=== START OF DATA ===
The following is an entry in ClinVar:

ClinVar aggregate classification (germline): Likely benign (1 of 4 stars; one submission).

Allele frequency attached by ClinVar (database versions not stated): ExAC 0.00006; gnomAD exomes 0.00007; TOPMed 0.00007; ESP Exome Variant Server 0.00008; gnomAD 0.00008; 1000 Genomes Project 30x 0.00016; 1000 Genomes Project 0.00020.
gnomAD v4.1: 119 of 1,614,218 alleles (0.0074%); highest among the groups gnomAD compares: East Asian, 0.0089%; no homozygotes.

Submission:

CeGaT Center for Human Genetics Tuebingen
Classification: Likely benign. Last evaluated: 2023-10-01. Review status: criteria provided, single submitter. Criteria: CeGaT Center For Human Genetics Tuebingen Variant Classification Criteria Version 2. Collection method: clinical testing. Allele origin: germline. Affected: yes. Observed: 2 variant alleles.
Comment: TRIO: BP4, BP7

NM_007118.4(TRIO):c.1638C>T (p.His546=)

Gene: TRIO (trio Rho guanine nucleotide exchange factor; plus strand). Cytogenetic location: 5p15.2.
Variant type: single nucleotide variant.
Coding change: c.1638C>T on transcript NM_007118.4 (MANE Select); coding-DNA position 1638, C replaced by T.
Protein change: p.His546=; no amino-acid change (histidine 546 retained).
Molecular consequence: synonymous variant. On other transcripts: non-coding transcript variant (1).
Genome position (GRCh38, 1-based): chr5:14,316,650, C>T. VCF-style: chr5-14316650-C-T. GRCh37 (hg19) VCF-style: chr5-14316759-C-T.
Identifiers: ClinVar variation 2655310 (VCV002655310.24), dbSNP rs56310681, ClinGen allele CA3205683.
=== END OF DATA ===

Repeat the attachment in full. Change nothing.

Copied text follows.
The following is an entry in ClinVar:

ClinVar aggregate classification (germline): Likely benign (1 of 4 stars; one submission).

Allele frequency attached by ClinVar (database versions not stated): ExAC 0.00006; gnomAD exomes 0.00007; TOPMed 0.00007; ESP Exome Variant Server 0.00008; gnomAD 0.00008; 1000 Genomes Project 30x 0.00016; 1000 Genomes Project 0.00020.
gnomAD v4.1: 119 of 1,614,218 alleles (0.0074%); highest among the groups gnomAD compares: East Asian, 0.0089%; no homozygotes.

Submission:

CeGaT Center for Human Genetics Tuebingen
Classification: Likely benign. Last evaluated: 2023-10-01. Review status: criteria provided, single submitter. Criteria: CeGaT Center For Human Genetics Tuebingen Variant Classification Criteria Version 2. Collection method: clinical testing. Allele origin: germline. Affected: yes. Observed: 2 variant alleles.
Comment: TRIO: BP4, BP7

NM_007118.4(TRIO):c.1638C>T (p.His546=)

Gene: TRIO (trio Rho guanine nucleotide exchange factor; plus strand). Cytogenetic location: 5p15.2.
Variant type: single nucleotide variant.
Coding change: c.1638C>T on transcript NM_007118.4 (MANE Select); coding-DNA position 1638, C replaced by T.
Protein change: p.His546=; no amino-acid change (histidine 546 retained).
Molecular consequence: synonymous variant. On other transcripts: non-coding transcript variant (1).
Genome position (GRCh38, 1-based): chr5:14,316,650, C>T. VCF-style: chr5-14316650-C-T. GRCh37 (hg19) VCF-style: chr5-14316759-C-T.
Identifiers: ClinVar variation 2655310 (VCV002655310.24), dbSNP rs56310681, ClinGen allele CA3205683.